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What information should PMs be providing to Landlords?

Discussion in 'Property Management' started by Cbrgirl, 28th Apr, 2016.

?

Are you happy with the information your PM gives you about potential tenants?

  1. Yes - my PM always provides detailed information so I can make an informed decision

    7 vote(s)
    70.0%
  2. Not really - my PM provides minimal information. I would prefer more details

    3 vote(s)
    30.0%
  1. Cbrgirl

    Cbrgirl Well-Known Member

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    As I'm new to all of this, I'd like to know what information Property Managers should be providing to landlords about the potential tenants and information on the tenant applications? It seems that tenants lodge quite detailed applications with the PM, but only a minimal amount of information is then provided to the landlord?

    I would have thought, at a minimum, that the names, occupations and salaries of potential tenants would be provided but it seems this is not the case (from my PM). Otherwise how can I make an informed decision about who I want? Also, do all tenants applying to live there (e.g. a husband and wife) have to provide their details on the application form?

    What information about potential tenants is reasonable for me to expect the PM to give me?
     
  2. Nick Valsamis

    Nick Valsamis Well-Known Member

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    If they want to be on the lease then they will need to provide their details on the application as well.

    Ideally you should expect the following information to be provided to make an informed decision:

    - Names of applicants
    - Number of people and ages of children
    - Lease term and start date
    - Employment details including occupation, salary, specify full time/casual
    - Rental history including ledger and references
    - Bank statement to check for any questionable transactions and to verify salary/rent/mortgage payments

    This should all be summarised by the property manager in an email.
     
    Last edited: 28th Apr, 2016
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  3. TMNT

    TMNT Well-Known Member

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    what info were you looking for?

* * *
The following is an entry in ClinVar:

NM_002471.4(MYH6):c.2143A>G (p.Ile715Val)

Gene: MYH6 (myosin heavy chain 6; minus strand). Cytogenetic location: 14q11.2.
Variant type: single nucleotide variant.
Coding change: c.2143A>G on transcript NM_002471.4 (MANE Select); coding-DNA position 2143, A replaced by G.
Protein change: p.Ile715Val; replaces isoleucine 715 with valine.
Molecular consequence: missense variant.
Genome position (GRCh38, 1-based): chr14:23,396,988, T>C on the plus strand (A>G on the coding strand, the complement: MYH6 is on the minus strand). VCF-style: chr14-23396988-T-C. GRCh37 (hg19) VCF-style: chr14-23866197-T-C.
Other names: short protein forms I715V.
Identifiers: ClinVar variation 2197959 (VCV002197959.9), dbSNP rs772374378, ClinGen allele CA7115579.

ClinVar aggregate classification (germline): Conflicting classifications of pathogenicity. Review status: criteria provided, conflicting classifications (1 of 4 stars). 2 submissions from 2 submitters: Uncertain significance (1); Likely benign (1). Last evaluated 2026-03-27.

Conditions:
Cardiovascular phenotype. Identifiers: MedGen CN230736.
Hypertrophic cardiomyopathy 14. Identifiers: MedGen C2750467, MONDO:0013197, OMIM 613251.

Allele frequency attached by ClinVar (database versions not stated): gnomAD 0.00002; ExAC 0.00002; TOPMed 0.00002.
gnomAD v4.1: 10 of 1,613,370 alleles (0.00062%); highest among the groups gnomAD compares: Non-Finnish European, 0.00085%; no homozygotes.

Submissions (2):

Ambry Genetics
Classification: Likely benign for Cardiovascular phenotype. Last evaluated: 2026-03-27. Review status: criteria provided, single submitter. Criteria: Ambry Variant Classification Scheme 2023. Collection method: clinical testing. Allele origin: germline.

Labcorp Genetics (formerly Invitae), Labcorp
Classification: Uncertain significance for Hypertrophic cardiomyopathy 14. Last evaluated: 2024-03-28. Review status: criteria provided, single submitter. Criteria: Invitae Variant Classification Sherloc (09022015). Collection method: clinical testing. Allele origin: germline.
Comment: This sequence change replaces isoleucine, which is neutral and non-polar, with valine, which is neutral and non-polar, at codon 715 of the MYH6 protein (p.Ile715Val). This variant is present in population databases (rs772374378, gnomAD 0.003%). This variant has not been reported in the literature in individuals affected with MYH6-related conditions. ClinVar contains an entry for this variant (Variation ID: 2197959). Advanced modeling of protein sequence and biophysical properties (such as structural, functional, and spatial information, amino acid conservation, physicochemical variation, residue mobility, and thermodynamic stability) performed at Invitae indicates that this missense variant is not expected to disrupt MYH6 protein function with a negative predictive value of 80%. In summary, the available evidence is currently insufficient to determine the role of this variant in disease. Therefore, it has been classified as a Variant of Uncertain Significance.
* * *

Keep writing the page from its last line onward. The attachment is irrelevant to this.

in all my years the agent gives me the info that they think is relevant,
    if I ask them they will always tell me,

    eg they never tell me the name unless i ask, obviously names to me are irrelevant
     
  4. Cbrgirl

    Cbrgirl Well-Known Member

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    @TMNT
    you mentioned that names are irrelevant to you. Would gender and age be irrelevant too?
     
  5. TMNT

    TMNT Well-Known Member

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    gender not so much as age for me,

    the only info I can get from a name is maybe ethnicity, which I supposed can be important,

    with age, I can analyse on the risks of what a typical person of that age might behave,

    and so with age
     
  6. D.T.

    D.T. Adelaide Property Manager Business Member

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    Be careful to avoid getting in trouble for discrimination!
     
  7. Nick Valsamis

    Nick Valsamis Well-Known Member

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    Forgot to mention that it is also useful to receive some background information on the tenant such as why they are moving.

    This will give you an idea if they likely to be long term or short term tenants and can influence the final decision.

    Also, always ask for details by email so that it can be easier to evaluate. Some information over the phone may be left out or forgotten afterwards.
     
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  8. Xenia

    Xenia Adelaide Property Manager Business Member

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    Whatever information is relevant to the landlords
     
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  9. Chilliblue

    Chilliblue Well-Known Member

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    I think it is up to us as the client to formally request and detail in writing our expectations from a our service providers and PM's are different.

    Some people do not care so long as the rent is regularly banked and others are more hands on.

    You decide.
     
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  10. DiligentPM

    DiligentPM Well-Known Member Business Member

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    We are bound by the Privacy Act ..PM is not to give personal tenant banking statements to owners...we are required to assess banking statements and rental ledgers as owners are paying for PM screening expertise.